By Jimmy Evans, Op-Ed Contributor
The number one thing that a normal, healthy woman needs her husband to provide is security.
Ephesians chapter 5 is God’s picture of marriage. The theme of Ephesians for women is respect. God says to treat your husband with honor. Treat him as you would the Lord Jesus, because your husband’s most important need is honor.
The standard in Ephesians for a husband is different than it is for a wife. It says for men, “Husbands love your wives just as Christ also loved the church and gave himself up for her.” That means the standard for husbands is self-sacrifice.
Think of Jesus. We don’t have to love Jesus. The reason we love Jesus is because he died for us on the cross. Jesus is not an imposing God who stands over us demanding something. Jesus went to the cross and did for us what we could never have done for ourselves. And so, Jesus is the most loved person of all time. More than any political leader, or any other person in the history of the world, people love Jesus Christ, because Jesus was willing to give his life up for someone else.
Husbands can earn respect in the same way. Husbands can’t demand respect or affection from their wives. We can’t go around demanding it, but we can earn it. Admiration and affection come by what we’re willing to sacrifice.
There is nothing that makes a woman feel more secure than a selfless, sacrificial male. There’s nothing that makes a woman feel more insecure than a selfish, detached male.
Men don’t need security the way women need security. We need security, but we feel secure in ourselves. That’s why we won’t stop and ask for directions. We think, “I can get there.” As a result, in my family, were great explorers. I have a compass “in here.” I think I’ve got it taken care of. But my wife’s saying to ask for directions because her security doesn’t come from “in here.”
The need for security is not a weakness. It’s based on need. She needs for her world to be right. She needs you. She needs your gift. She needs your strength. She needs your understanding and your partnership to help put her world right. She needs a husband who comes to her and says, “I’m here to help. And I’ll sacrifice. I’ll do whatever it takes.”
For a man to have a successful marriage means he has to learn to understand everything in his wife’s life that makes her feel secure. It may mean you’re concerned about the kids. You’re concerned about the finances. You’re concerned about her emotions. You’re concerned about the spirituality of the home. You’re concerned about her job. You’re concerned about the broken washing machine.
Then you communicate that you’re going to help her. You let her know you’re going to come into her world and make her feel secure rather than telling her, “It doesn’t matter.” Or, “Who cares?” Or, “It’s going to be alright.”
Some things that don’t bother a man really, really bother a woman. All the lectures in the world will never change her, no more than she will change you when she feels insecure. There’s only one thing that will make her feel secure: knowing that you care. It doesn’t matter that you agree or don’t agree. It doesn’t matter that you see it the same way. The only thing that matters is that she feels secure.
When Karen and I first got married, I was completely selfish. I would golf all the time, work all the time. Then I’d come home and Karen would say, “I’m worried about the kids,” “I’m worried about our finances,” “I’m worried about this and that.” So, I would just kind of look at her. Sometimes I’d lecture her. I’d say, “It’s fine,” or “there’s nothing to worry about.” I noticed that none of this ever helped. When I said, “It’s going to be okay,” instead of calming her, she would just get tense. I’d think, “What’s wrong with you? Relax!”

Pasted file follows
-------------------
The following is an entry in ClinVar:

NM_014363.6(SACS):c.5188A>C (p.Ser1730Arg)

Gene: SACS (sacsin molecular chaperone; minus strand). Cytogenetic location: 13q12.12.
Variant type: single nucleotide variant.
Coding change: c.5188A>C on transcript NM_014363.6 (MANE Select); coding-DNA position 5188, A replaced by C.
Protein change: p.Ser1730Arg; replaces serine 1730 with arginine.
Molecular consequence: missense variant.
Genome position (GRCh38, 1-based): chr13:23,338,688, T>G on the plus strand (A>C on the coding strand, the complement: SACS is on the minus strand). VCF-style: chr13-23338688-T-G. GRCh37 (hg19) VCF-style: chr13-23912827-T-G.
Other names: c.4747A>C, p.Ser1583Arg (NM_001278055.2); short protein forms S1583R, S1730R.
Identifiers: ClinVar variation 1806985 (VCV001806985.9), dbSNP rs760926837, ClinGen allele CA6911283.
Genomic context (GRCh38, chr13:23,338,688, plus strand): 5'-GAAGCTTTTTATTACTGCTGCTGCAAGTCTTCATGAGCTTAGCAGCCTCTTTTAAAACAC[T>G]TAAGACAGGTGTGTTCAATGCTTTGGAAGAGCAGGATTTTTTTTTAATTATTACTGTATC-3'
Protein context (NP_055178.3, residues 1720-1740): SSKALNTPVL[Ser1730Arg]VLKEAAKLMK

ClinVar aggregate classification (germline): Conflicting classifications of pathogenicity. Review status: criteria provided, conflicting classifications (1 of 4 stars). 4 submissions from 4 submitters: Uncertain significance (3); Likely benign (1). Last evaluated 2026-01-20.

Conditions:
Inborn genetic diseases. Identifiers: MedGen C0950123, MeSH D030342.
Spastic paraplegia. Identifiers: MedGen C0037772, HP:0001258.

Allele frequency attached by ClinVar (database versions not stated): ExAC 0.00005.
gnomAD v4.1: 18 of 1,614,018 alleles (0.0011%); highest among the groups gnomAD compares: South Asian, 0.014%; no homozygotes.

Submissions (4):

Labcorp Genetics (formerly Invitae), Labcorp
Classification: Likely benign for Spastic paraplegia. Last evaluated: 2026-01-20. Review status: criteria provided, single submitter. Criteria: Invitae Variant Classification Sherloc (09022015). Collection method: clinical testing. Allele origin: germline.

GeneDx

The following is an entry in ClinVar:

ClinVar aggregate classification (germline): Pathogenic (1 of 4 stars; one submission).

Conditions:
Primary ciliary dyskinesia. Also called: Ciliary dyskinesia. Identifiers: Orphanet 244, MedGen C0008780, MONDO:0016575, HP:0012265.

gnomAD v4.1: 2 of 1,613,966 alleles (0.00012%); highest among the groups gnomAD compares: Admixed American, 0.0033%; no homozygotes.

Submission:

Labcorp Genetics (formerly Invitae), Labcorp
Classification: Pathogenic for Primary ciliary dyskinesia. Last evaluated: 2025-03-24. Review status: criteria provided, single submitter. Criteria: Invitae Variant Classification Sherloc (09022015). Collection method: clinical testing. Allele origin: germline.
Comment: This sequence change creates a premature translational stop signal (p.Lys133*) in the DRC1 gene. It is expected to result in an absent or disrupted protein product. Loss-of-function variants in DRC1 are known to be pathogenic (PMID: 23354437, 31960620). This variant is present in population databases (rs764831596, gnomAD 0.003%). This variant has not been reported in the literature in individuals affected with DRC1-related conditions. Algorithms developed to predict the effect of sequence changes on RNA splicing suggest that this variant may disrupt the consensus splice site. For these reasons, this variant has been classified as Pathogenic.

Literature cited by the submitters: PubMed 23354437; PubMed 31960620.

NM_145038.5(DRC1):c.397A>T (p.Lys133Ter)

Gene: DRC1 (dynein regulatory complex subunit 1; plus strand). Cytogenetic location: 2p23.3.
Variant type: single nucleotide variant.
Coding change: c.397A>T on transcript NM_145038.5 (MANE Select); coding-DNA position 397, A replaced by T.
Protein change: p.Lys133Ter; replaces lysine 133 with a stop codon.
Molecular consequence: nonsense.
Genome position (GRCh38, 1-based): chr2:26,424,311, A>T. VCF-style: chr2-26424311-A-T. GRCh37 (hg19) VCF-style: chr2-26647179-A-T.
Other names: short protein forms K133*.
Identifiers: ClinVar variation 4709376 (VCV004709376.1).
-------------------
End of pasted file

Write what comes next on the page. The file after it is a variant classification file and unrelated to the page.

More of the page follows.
She couldn’t communicate to me, “I’m tense because you don’t care. You’re not tuned in. You don’t listen to me. It’s just all about you. I’m telling you, I’m worried about the kids and I don’t want a lecture. I don’t want you to roll your eyes at me. I don’t want you to tell me it doesn’t matter. Or that it’s going to be okay. I want you to connect. I want you to understand, and I want you to help me make it right.”
A husband’s response at those times should be, “Whatever it takes. If I have to say no to my friends, if I have to say no to work, if I have to say no to myself, if I have to say no to football, I’ll do it.”
I remember the first time I looked at Karen and said, “I’m sorry that I’ve been insensitive. I’ve invalidated everything you’ve said. I’ve rolled my eyes. I’ve lectured you. I’ve called you names. I’ve treated you like you were stupid. I’m so sorry that I’ve done that. From now on, whatever you need, I’ll get it. If we need to talk, we’ll talk. It doesn’t mean you’re right about everything but if you say something that is a genuine need, you don’t have to ask twice. I’m committed.”
And here was her response: she relaxed. I had tried to lecture her and browbeat her into relaxing and never got it. But when I finally connected with her and began sacrificially meeting her needs that’s when she began to relax and open up to me.
Marriage is so much easier when you just become humble and say, “Tell me what you need and what you want me to do.”
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Jimmy Evans is the founder and President of XO Marriage, a ministry that is devoted to helping couples thrive in strong and fulfilling marriages and families. Jimmy and his wife, Karen, co-host MarriageToday, a nationally syndicated television program. He also serves as an Apostolic Elder of Trinity Fellowship Church in Amarillo, Texas. Jimmy holds an honorary doctorate of literature from The King’s University and has authored more than seventeen books.